The Washington Independent brings us this startling news:
For the first time since Gallup began polling the public on the issue, a majority of Republicans back the establishment of a third political party...
Gallup has the breakdown on its website, which includes the little-acknowledged fact that independents overwhelmingly want a third party and always have.
Is it finally time to give up on the Republicans and start over?
The problem is that, for two hundred years, our political institutions have been designed for two and only two parties. Our elections have a winner, a loser, and also-rans; there simply is no mechanism for a new entrant to get serious traction.
Not that it hasn't been tried; a review of American third parties could and does fill volumes. It isn't only kooks and extremists: sitting Presidents like Teddy Roosevelt have run on third-party platforms, to no avail. If established professionals with such wide name recognition couldn't make it work, who can?
Yet every now and again, we do change parties. America wasn't always Democrat and Republican; at one time, there were Democrats and Whigs. Before that, Democratic-Republicans and Federalists.
How did the changes take place? The Federalist party opposed the extremely popular War of 1812 and was so hammered at the polls that it ceased to be a national party. The Democratic-Republicans ruled alone briefly, but soon split into the Democrat and the Whig parties, thus giving us two again.
When the Civil War was about to take place, the Whigs couldn't decide whether they were pro- or anti-slavery. The party fragmented and was replaced by the vehemently anti-slavery Republican party that put Lincoln into office. The Democrats more or less supported slavery and then segregation for the next hundred years.
It's been those same two parties ever since. Every few decades, some wealthy or famous person decides to have a go as a third party candidate, Teddy Roosevelt and Ross Perot being merely the most notorious. All have had, on the surface, a plausible chance - yet all have suffered the same fate of ignominious defeat, usually dragging their preferred side down with them by splitting the vote.
There are two lessons we can learn from this brief tour of American partisan history:
1. It is possible to create a new American national political party and have it be successful.
2. To do that, you have to kill off one of the existing parties. Otherwise, you hand total power to your worst enemies.
The Tea Partiers are furious at the weakness of Republicans, and with good cause. There's also no shortage of leftists upset with Mr. Obama's failure to turn us into a Eurosclerotic aristocracy at the wave of his hand. Are either of these groups, though, in a position to actually destroy and replace the target of their frustration?
Consider what happened to the rump Federalists and rump Whigs: they had no national clout for several election rounds. The "Era of Good Feelings" after the end of the Federalists came about because there was only one national party, the Democratic-Republicans; ex-Federalists were disenfranchised entirely. This gave the ruling power a total monopoly on power - of course they'd feel good, and they also got to write the history books glorifying their accomplishments.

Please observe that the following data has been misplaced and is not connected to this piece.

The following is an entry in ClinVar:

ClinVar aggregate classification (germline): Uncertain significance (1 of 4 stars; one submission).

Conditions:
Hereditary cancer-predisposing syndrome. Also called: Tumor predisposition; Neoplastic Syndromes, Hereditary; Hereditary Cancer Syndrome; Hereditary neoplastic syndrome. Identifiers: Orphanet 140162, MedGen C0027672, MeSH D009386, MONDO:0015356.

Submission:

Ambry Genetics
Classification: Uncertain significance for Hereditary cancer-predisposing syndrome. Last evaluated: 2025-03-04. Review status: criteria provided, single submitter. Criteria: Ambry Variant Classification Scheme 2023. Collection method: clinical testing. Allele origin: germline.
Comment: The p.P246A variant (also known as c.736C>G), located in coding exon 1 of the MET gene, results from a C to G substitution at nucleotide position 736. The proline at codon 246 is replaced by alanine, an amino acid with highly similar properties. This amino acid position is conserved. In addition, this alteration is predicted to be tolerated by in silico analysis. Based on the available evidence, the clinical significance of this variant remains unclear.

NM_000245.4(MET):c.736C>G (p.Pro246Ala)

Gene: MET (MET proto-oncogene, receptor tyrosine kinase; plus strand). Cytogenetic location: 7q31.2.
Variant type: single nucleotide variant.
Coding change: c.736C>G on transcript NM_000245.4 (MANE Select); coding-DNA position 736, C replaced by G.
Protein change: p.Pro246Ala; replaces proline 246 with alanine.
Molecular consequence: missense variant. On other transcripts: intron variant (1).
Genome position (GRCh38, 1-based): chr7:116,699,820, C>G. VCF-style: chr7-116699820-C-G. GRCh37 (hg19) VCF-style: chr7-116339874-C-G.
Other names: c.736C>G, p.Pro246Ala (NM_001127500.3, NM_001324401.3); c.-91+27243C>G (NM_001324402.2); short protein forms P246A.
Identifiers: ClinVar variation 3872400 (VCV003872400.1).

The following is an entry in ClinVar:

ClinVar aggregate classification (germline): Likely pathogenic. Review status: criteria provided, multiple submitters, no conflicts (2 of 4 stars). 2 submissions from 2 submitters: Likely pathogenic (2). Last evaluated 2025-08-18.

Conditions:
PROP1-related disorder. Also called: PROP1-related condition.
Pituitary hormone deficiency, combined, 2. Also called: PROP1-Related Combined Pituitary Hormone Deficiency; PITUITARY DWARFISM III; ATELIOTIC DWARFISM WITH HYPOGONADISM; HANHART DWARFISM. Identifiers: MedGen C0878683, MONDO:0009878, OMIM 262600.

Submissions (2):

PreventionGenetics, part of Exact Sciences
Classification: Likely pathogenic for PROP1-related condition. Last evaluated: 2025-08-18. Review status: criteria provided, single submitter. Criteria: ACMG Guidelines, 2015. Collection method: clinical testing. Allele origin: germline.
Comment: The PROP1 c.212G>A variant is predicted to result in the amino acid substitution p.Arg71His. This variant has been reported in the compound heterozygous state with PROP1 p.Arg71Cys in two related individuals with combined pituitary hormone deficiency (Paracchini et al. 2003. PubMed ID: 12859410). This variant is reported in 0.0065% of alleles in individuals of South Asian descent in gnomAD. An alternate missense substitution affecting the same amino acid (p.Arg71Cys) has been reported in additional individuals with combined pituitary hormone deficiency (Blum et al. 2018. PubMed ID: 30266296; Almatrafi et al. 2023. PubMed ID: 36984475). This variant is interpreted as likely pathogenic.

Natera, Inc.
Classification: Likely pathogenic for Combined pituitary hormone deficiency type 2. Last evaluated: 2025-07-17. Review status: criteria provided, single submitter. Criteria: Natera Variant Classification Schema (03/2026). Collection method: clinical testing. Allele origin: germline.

The same thing happened to the Whigs, with far worse consequences. The Democrats were having their own trouble with the slavery question, but managed to cooperate in electing James Buchanan as a compromise. It turned out Buchanan was such a compromiser by nature that he couldn't actually decide on anything; he fiddled while the country burned, and is generally considered one of our worst presidents. His strong leadership is best illustrated by his definitive view on slavery:
Buchanan's view of record was that secession was illegal, but that going to war to stop it was also illegal.
How's that for being decisive! Leading from behind is apparently an old tradition in American politics, but it doesn't get any better with age.
Abraham Lincoln actually had an opinion on the subject of slavery, and an even stronger one on the subject of the Union. His strongly-held principles saved the national bacon, but at an astronomically high cost.
As more and more observers are noting with fright, we are once again heading in the direction of a civil war. This is not a time for pusillanimous Republicans, but even more is it not a time for another Democrat.
Yes, the Republican Party urgently needs to find its long-missing principles, guts, and cojones. Conservatives need to push and shove on their leaders, demanding immediate action from those in power - not tomorrow, not next year, but now.
The Tea Party has had some success with this: for the first time in living memory, our Republican Congress is not merely talking about spending cuts but actually enacting them, albeit teensy ones. Hey, it's a start!
There is a time and a place for third parties: when you can win. In our system, it's simply not possible to win national office that way.
Instead, conservatives and Tea Partiers need to form a party within a party: organize, pressure, and agitate within the "big tent" of the Republican party, to push the Party and its officials all in the required conservative direction. Only that way is there a chance of stopping America's headlong dash off the cliff of bankruptcy, socialism, and in all probability, eventual totalitarianism of one form or another.
Replacing a rotten party is all well and good. It's much easier simply to commandeer the decaying shell, get it turned in the direction it must go, and make repairs from inside en route.